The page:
NAU Theatre’s performance of “Fefu and Her Friends,'' written by Maria Irene Fornes and directed by Christina Gutierrez-Dennehy, will be showing from March 2 to March 6.
This show is unique in that it is taking place completely virtually from rehearsal to performance.
The actors, director, programmer and stage manager shared their insight into what college theater is like today.
Given COVID-19 and the uncertainty of maintaining health around others, junior Kelsey Brown, who portrays Paula in the show, said she feels very safe because she is in her own space.
Freshman Cassie Freeman, portraying Christina, said this new genre of storytelling came with a learning curve.
“Zoom has a delay, so we all had to learn to adjust our reaction timing,” Freeman said.
Another part of the show that needed to adjust with the format was costuming.
Director Gutierrez-Dennehy explained that Jennifer Peterson, the show’s costume designer, had a vision of what the characters would be wearing and that the actors will be taking from what they have in their own closets. She added that this allows the actors to give input into their costumes and further connect with their characters.
The one missing factor, though, is the bond between the audience and the actor.
Senior Karly Moyers, portraying Julia in the show, said the actors lose the face-to-face experience with the audience, but are now able to be seen by anyone who wants to watch from home.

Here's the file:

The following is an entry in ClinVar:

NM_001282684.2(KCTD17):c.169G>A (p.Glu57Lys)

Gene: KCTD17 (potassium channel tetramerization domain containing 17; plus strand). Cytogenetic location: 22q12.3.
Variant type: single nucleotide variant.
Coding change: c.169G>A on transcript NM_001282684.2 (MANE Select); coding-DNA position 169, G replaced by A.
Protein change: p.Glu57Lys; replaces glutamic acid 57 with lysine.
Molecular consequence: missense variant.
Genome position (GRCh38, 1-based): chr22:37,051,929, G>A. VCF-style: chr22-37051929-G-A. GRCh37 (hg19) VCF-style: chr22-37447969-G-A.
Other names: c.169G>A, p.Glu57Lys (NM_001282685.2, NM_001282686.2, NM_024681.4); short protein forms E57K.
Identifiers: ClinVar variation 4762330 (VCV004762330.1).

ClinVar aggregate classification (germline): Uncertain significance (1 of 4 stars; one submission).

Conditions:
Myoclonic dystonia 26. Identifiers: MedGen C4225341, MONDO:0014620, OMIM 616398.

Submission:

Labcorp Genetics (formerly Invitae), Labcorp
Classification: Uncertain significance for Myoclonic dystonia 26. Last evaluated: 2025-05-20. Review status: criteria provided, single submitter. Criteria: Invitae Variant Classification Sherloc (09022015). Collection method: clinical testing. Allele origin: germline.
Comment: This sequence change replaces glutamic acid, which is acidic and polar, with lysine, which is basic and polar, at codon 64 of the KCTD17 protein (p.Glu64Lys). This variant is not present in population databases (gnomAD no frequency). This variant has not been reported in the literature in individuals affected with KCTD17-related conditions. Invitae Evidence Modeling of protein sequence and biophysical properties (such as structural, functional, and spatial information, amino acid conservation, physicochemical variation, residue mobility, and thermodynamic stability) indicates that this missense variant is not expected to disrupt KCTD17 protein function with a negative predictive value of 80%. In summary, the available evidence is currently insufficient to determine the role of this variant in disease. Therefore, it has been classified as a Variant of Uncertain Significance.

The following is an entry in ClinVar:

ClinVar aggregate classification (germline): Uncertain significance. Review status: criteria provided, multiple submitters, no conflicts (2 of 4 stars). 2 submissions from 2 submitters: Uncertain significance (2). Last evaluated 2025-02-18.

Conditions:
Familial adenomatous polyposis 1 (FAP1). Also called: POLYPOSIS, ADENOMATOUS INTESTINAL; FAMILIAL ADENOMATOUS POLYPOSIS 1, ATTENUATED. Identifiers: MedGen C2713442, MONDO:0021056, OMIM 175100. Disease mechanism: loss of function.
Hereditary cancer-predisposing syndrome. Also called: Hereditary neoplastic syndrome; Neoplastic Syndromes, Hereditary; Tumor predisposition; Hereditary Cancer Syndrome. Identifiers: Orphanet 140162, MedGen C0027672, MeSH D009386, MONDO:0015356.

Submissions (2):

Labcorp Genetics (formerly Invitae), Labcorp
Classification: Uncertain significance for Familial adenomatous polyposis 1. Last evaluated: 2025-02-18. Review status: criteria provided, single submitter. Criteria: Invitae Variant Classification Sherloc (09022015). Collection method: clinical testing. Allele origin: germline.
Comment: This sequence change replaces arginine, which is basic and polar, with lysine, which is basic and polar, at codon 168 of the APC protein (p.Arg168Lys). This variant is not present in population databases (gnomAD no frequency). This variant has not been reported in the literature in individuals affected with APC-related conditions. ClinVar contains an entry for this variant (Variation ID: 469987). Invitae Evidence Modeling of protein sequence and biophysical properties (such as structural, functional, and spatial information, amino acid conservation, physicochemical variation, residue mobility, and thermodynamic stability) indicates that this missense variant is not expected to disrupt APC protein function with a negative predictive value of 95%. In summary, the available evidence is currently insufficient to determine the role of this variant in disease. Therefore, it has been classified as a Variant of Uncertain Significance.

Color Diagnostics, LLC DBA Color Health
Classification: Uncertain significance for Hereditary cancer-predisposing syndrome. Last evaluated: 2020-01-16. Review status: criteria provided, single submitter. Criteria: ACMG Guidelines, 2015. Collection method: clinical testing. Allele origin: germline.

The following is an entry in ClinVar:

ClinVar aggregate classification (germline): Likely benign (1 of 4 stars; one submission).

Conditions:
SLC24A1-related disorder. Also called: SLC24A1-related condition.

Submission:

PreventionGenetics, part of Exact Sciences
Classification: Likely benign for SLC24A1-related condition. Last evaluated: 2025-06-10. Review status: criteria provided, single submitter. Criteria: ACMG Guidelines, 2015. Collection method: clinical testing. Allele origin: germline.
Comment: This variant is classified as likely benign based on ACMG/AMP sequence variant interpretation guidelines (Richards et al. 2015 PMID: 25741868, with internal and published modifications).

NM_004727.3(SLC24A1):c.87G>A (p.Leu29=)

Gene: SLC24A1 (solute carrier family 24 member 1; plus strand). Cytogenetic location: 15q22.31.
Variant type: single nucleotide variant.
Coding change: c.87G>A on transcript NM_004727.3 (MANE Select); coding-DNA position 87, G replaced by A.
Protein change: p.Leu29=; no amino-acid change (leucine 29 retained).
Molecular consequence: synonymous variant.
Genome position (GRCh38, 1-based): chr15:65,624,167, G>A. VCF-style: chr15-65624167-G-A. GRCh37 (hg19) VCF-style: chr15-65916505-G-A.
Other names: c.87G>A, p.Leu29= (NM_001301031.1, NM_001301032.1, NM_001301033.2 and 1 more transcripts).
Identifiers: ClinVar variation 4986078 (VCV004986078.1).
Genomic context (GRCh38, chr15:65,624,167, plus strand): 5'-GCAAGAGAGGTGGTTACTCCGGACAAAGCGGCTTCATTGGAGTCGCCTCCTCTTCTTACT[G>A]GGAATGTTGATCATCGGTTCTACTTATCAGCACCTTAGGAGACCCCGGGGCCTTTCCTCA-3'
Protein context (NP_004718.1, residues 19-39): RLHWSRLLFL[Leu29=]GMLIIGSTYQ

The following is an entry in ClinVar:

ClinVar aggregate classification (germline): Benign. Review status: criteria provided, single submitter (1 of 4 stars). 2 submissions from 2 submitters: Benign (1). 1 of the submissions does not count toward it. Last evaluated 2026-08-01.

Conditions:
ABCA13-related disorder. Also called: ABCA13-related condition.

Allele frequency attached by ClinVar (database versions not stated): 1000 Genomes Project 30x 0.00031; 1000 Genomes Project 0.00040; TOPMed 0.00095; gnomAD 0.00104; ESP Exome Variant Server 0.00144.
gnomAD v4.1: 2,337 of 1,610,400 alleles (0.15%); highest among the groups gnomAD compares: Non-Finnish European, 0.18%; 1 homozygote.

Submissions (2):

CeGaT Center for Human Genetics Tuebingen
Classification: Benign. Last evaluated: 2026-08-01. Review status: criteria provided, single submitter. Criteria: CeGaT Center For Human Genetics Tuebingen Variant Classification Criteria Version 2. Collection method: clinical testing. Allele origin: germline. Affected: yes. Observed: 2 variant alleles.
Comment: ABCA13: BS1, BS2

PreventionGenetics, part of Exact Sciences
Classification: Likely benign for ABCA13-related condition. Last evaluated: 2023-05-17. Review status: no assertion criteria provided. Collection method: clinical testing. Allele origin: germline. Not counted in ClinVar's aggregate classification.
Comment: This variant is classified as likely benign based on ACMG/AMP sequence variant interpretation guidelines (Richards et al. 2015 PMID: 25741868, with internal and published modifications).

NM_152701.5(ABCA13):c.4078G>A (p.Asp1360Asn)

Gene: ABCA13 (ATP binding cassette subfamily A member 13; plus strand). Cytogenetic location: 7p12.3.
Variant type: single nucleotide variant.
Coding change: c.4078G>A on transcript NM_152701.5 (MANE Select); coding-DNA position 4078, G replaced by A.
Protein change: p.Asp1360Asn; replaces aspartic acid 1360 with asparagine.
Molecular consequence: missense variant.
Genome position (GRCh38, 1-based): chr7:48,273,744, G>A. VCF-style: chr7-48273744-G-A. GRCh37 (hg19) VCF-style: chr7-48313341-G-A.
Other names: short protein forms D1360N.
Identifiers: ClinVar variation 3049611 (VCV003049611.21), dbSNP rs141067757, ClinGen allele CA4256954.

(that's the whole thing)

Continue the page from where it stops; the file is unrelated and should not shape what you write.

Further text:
NAU Theatre’s perseverance and resilience is apparent. Still it makes one wonder, what about this show makes it relevant today?
Gutierrez-Dennehy explained the importance of the story and how its message coincides with today’s world.
“The pandemic has highlighted a number of equality issues that make for really important conversations that we should be having right now,” Gutierrez-Dennehy said. “Especially with the correlation between mental health and the isolation the pandemic has caused.”
Junior Maia Engelthaler, Sue in the show, mentioned the actors have conversations after running through each scene to connect with one another both in and out of character. This is to aid them in bondingwith scene partners while being virtual.
Senior Carly Durrer, playing Fefu, also pointed out the actors are constantly in their environments, which makes it so much more real for them and makes it easy for the actors to give an honest performance.
Although, not everyone involved in the show is familiar with the new territory the virtual setting comes with.
Senior Bella Affronti is the programmer for the show.
“For this show in particular, I had to learn a whole new program to turn off screens when necessary,” Affronti said. “It’s a good thing to learn, to be more versatile in the workforce, in case a future employer wants to put on a virtual performance.”
Additionally, senior and stage manager Gabby Lux said it has been her first time stage managing on her own.
“It has been a lot of seeing what’s been done and adapting,” Lux said. “The most important ideals throughout this process have been adaptation and patience.”
Indeed, college theater, in the broad sense, looks different nowadays. Yet, the cast and crew of “Fefu and Her Friends” were optimistic and passionate and ended the meeting by providing a quote from the show: “Life is theater. Theater is life. If we’re showing what life is, can be, we must do theater.”
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